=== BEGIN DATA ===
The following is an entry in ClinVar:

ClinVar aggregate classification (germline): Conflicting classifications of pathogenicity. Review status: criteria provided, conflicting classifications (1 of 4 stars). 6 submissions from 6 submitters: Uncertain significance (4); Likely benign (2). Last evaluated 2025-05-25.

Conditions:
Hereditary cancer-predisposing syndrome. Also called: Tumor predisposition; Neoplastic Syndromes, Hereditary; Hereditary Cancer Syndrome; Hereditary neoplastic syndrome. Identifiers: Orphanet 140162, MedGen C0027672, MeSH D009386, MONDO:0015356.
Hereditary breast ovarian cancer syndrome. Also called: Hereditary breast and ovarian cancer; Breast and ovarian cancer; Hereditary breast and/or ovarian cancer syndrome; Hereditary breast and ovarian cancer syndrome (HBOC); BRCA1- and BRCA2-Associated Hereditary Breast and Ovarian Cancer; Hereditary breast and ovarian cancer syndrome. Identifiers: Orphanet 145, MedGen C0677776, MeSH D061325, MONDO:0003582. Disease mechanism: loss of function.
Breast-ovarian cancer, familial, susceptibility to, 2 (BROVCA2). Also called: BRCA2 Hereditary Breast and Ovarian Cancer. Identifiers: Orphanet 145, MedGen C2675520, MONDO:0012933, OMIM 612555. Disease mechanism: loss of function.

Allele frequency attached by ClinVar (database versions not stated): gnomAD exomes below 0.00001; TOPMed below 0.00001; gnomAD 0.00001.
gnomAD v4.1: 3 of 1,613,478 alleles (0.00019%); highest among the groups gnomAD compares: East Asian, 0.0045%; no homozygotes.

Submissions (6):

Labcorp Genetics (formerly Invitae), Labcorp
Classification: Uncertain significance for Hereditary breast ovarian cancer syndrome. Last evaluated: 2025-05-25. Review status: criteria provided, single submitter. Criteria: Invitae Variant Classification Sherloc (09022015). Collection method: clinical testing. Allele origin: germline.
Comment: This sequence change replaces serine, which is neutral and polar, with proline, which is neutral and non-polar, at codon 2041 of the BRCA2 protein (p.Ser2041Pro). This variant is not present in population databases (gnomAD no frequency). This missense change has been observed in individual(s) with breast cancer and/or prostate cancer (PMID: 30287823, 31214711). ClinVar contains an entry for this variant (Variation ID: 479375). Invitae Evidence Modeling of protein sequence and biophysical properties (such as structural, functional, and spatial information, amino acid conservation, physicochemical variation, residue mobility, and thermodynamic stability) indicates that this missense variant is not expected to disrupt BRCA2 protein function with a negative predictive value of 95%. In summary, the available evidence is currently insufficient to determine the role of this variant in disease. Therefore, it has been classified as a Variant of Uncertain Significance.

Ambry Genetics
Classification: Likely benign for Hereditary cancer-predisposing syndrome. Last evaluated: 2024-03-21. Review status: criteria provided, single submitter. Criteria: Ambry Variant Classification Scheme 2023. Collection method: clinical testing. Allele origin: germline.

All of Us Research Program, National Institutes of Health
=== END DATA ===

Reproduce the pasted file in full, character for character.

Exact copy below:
The following is an entry in ClinVar:

ClinVar aggregate classification (germline): Conflicting classifications of pathogenicity. Review status: criteria provided, conflicting classifications (1 of 4 stars). 6 submissions from 6 submitters: Uncertain significance (4); Likely benign (2). Last evaluated 2025-05-25.

Conditions:
Hereditary cancer-predisposing syndrome. Also called: Tumor predisposition; Neoplastic Syndromes, Hereditary; Hereditary Cancer Syndrome; Hereditary neoplastic syndrome. Identifiers: Orphanet 140162, MedGen C0027672, MeSH D009386, MONDO:0015356.
Hereditary breast ovarian cancer syndrome. Also called: Hereditary breast and ovarian cancer; Breast and ovarian cancer; Hereditary breast and/or ovarian cancer syndrome; Hereditary breast and ovarian cancer syndrome (HBOC); BRCA1- and BRCA2-Associated Hereditary Breast and Ovarian Cancer; Hereditary breast and ovarian cancer syndrome. Identifiers: Orphanet 145, MedGen C0677776, MeSH D061325, MONDO:0003582. Disease mechanism: loss of function.
Breast-ovarian cancer, familial, susceptibility to, 2 (BROVCA2). Also called: BRCA2 Hereditary Breast and Ovarian Cancer. Identifiers: Orphanet 145, MedGen C2675520, MONDO:0012933, OMIM 612555. Disease mechanism: loss of function.

Allele frequency attached by ClinVar (database versions not stated): gnomAD exomes below 0.00001; TOPMed below 0.00001; gnomAD 0.00001.
gnomAD v4.1: 3 of 1,613,478 alleles (0.00019%); highest among the groups gnomAD compares: East Asian, 0.0045%; no homozygotes.

Submissions (6):

Labcorp Genetics (formerly Invitae), Labcorp
Classification: Uncertain significance for Hereditary breast ovarian cancer syndrome. Last evaluated: 2025-05-25. Review status: criteria provided, single submitter. Criteria: Invitae Variant Classification Sherloc (09022015). Collection method: clinical testing. Allele origin: germline.
Comment: This sequence change replaces serine, which is neutral and polar, with proline, which is neutral and non-polar, at codon 2041 of the BRCA2 protein (p.Ser2041Pro). This variant is not present in population databases (gnomAD no frequency). This missense change has been observed in individual(s) with breast cancer and/or prostate cancer (PMID: 30287823, 31214711). ClinVar contains an entry for this variant (Variation ID: 479375). Invitae Evidence Modeling of protein sequence and biophysical properties (such as structural, functional, and spatial information, amino acid conservation, physicochemical variation, residue mobility, and thermodynamic stability) indicates that this missense variant is not expected to disrupt BRCA2 protein function with a negative predictive value of 95%. In summary, the available evidence is currently insufficient to determine the role of this variant in disease. Therefore, it has been classified as a Variant of Uncertain Significance.

Ambry Genetics
Classification: Likely benign for Hereditary cancer-predisposing syndrome. Last evaluated: 2024-03-21. Review status: criteria provided, single submitter. Criteria: Ambry Variant Classification Scheme 2023. Collection method: clinical testing. Allele origin: germline.

All of Us Research Program, National Institutes of Health